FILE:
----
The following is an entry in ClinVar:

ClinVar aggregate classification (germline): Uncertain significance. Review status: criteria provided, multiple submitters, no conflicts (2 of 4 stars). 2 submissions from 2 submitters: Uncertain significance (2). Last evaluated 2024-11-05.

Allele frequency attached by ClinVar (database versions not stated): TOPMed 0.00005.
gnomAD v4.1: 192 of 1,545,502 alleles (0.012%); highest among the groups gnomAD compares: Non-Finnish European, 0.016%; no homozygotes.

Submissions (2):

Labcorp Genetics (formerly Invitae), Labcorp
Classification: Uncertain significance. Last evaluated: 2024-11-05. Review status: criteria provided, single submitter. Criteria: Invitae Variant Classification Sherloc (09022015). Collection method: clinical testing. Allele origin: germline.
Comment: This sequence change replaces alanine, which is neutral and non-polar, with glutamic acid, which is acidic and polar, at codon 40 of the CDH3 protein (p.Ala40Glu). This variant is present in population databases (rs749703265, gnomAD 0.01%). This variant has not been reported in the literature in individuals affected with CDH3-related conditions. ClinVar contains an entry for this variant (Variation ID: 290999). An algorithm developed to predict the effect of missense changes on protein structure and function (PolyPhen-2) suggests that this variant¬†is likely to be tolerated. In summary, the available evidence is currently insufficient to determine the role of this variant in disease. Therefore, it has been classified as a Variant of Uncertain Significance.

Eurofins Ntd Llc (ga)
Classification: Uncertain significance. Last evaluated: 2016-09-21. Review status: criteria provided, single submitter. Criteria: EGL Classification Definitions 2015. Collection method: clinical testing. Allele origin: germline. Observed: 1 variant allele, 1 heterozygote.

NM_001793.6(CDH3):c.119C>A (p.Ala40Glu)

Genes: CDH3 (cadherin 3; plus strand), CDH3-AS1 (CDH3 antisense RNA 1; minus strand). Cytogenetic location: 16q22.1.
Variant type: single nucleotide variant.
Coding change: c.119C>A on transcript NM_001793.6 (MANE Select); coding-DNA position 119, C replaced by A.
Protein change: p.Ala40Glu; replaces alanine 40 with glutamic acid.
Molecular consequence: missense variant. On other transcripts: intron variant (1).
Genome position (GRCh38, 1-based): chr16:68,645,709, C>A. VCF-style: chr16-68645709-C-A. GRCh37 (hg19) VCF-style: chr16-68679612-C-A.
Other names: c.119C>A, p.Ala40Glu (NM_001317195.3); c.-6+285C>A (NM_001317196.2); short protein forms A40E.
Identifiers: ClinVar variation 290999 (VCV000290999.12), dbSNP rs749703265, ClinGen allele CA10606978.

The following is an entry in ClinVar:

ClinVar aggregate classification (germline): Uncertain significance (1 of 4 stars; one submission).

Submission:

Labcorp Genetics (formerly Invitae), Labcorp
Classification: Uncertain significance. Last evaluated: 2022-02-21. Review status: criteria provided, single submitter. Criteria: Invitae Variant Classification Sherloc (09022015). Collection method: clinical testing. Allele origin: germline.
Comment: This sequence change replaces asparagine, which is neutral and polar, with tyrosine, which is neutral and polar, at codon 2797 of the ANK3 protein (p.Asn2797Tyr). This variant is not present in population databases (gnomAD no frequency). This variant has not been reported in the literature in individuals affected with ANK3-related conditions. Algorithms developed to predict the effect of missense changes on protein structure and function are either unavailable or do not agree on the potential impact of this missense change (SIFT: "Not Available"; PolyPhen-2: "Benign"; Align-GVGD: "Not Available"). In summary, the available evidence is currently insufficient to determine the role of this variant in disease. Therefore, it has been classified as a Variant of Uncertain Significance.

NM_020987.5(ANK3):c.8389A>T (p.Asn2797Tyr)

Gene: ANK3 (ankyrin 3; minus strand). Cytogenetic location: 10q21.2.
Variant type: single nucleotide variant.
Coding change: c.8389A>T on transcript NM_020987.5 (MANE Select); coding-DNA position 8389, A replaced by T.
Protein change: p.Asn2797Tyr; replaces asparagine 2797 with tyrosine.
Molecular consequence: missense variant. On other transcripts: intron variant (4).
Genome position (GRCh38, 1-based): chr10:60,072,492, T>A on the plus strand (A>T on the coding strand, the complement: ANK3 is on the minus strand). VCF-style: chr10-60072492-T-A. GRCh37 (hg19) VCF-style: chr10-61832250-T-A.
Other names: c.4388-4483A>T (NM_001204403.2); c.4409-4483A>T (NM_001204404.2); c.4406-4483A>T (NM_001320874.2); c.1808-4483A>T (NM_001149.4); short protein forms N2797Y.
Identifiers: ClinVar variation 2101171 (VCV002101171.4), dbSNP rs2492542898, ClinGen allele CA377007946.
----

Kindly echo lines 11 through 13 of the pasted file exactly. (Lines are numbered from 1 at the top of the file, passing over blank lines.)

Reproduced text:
NM_001793.6(CDH3):c.119C>A (p.Ala40Glu)

Genes: CDH3 (cadherin 3; plus strand), CDH3-AS1 (CDH3 antisense RNA 1; minus strand). Cytogenetic location: 16q22.1.
Variant type: single nucleotide variant.